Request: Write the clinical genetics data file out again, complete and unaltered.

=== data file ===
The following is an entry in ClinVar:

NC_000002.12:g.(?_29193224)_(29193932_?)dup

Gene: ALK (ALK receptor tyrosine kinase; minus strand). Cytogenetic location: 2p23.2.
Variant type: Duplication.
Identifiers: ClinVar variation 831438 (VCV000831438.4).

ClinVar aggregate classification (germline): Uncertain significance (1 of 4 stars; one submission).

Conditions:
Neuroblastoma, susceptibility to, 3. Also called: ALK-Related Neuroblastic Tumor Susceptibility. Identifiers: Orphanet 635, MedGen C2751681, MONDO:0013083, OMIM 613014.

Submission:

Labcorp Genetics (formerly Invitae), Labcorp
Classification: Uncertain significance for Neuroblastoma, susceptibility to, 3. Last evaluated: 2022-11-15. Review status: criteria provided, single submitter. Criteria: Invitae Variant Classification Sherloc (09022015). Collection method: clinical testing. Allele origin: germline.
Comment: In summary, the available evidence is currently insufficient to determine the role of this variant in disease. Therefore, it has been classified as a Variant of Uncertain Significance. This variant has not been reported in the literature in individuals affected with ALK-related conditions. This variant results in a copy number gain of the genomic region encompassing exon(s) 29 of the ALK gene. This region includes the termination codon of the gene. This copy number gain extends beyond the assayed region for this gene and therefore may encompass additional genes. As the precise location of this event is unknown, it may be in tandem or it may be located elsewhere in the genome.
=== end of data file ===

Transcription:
The following is an entry in ClinVar:

NC_000002.12:g.(?_29193224)_(29193932_?)dup

Gene: ALK (ALK receptor tyrosine kinase; minus strand). Cytogenetic location: 2p23.2.
Variant type: Duplication.
Identifiers: ClinVar variation 831438 (VCV000831438.4).

ClinVar aggregate classification (germline): Uncertain significance (1 of 4 stars; one submission).

Conditions:
Neuroblastoma, susceptibility to, 3. Also called: ALK-Related Neuroblastic Tumor Susceptibility. Identifiers: Orphanet 635, MedGen C2751681, MONDO:0013083, OMIM 613014.

Submission:

Labcorp Genetics (formerly Invitae), Labcorp
Classification: Uncertain significance for Neuroblastoma, susceptibility to, 3. Last evaluated: 2022-11-15. Review status: criteria provided, single submitter. Criteria: Invitae Variant Classification Sherloc (09022015). Collection method: clinical testing. Allele origin: germline.
Comment: In summary, the available evidence is currently insufficient to determine the role of this variant in disease. Therefore, it has been classified as a Variant of Uncertain Significance. This variant has not been reported in the literature in individuals affected with ALK-related conditions. This variant results in a copy number gain of the genomic region encompassing exon(s) 29 of the ALK gene. This region includes the termination codon of the gene. This copy number gain extends beyond the assayed region for this gene and therefore may encompass additional genes. As the precise location of this event is unknown, it may be in tandem or it may be located elsewhere in the genome.